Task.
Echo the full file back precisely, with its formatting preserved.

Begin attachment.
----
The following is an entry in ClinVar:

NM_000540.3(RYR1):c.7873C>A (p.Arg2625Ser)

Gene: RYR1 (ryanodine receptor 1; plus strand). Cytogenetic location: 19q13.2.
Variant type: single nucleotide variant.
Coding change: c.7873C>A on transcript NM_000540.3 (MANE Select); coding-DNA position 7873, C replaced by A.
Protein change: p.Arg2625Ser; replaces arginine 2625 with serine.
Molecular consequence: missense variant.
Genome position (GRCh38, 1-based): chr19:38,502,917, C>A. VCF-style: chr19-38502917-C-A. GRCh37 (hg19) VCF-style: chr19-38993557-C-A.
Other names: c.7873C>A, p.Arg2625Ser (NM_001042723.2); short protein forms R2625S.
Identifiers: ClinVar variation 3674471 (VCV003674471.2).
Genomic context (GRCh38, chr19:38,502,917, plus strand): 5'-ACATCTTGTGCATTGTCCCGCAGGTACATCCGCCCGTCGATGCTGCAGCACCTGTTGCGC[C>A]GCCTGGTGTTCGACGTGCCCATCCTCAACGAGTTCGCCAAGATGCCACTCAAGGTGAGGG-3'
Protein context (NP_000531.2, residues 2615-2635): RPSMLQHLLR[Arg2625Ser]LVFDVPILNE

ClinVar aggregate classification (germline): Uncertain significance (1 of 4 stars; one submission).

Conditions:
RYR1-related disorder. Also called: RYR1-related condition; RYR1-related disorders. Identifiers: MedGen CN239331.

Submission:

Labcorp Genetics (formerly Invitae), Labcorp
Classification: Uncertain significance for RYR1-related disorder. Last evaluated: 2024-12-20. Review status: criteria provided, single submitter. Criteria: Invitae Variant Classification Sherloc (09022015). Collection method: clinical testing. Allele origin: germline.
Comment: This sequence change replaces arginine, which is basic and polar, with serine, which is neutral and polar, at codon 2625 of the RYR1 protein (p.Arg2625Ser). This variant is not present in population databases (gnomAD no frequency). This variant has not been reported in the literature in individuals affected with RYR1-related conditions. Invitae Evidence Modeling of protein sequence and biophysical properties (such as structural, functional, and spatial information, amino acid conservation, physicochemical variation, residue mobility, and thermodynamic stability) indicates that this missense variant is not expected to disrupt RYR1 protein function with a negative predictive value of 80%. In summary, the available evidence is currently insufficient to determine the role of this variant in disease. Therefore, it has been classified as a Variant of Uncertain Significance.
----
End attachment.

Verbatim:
The following is an entry in ClinVar:

NM_000540.3(RYR1):c.7873C>A (p.Arg2625Ser)

Gene: RYR1 (ryanodine receptor 1; plus strand). Cytogenetic location: 19q13.2.
Variant type: single nucleotide variant.
Coding change: c.7873C>A on transcript NM_000540.3 (MANE Select); coding-DNA position 7873, C replaced by A.
Protein change: p.Arg2625Ser; replaces arginine 2625 with serine.
Molecular consequence: missense variant.
Genome position (GRCh38, 1-based): chr19:38,502,917, C>A. VCF-style: chr19-38502917-C-A. GRCh37 (hg19) VCF-style: chr19-38993557-C-A.
Other names: c.7873C>A, p.Arg2625Ser (NM_001042723.2); short protein forms R2625S.
Identifiers: ClinVar variation 3674471 (VCV003674471.2).
Genomic context (GRCh38, chr19:38,502,917, plus strand): 5'-ACATCTTGTGCATTGTCCCGCAGGTACATCCGCCCGTCGATGCTGCAGCACCTGTTGCGC[C>A]GCCTGGTGTTCGACGTGCCCATCCTCAACGAGTTCGCCAAGATGCCACTCAAGGTGAGGG-3'
Protein context (NP_000531.2, residues 2615-2635): RPSMLQHLLR[Arg2625Ser]LVFDVPILNE

ClinVar aggregate classification (germline): Uncertain significance (1 of 4 stars; one submission).

Conditions:
RYR1-related disorder. Also called: RYR1-related condition; RYR1-related disorders. Identifiers: MedGen CN239331.

Submission:

Labcorp Genetics (formerly Invitae), Labcorp
Classification: Uncertain significance for RYR1-related disorder. Last evaluated: 2024-12-20. Review status: criteria provided, single submitter. Criteria: Invitae Variant Classification Sherloc (09022015). Collection method: clinical testing. Allele origin: germline.
Comment: This sequence change replaces arginine, which is basic and polar, with serine, which is neutral and polar, at codon 2625 of the RYR1 protein (p.Arg2625Ser). This variant is not present in population databases (gnomAD no frequency). This variant has not been reported in the literature in individuals affected with RYR1-related conditions. Invitae Evidence Modeling of protein sequence and biophysical properties (such as structural, functional, and spatial information, amino acid conservation, physicochemical variation, residue mobility, and thermodynamic stability) indicates that this missense variant is not expected to disrupt RYR1 protein function with a negative predictive value of 80%. In summary, the available evidence is currently insufficient to determine the role of this variant in disease. Therefore, it has been classified as a Variant of Uncertain Significance.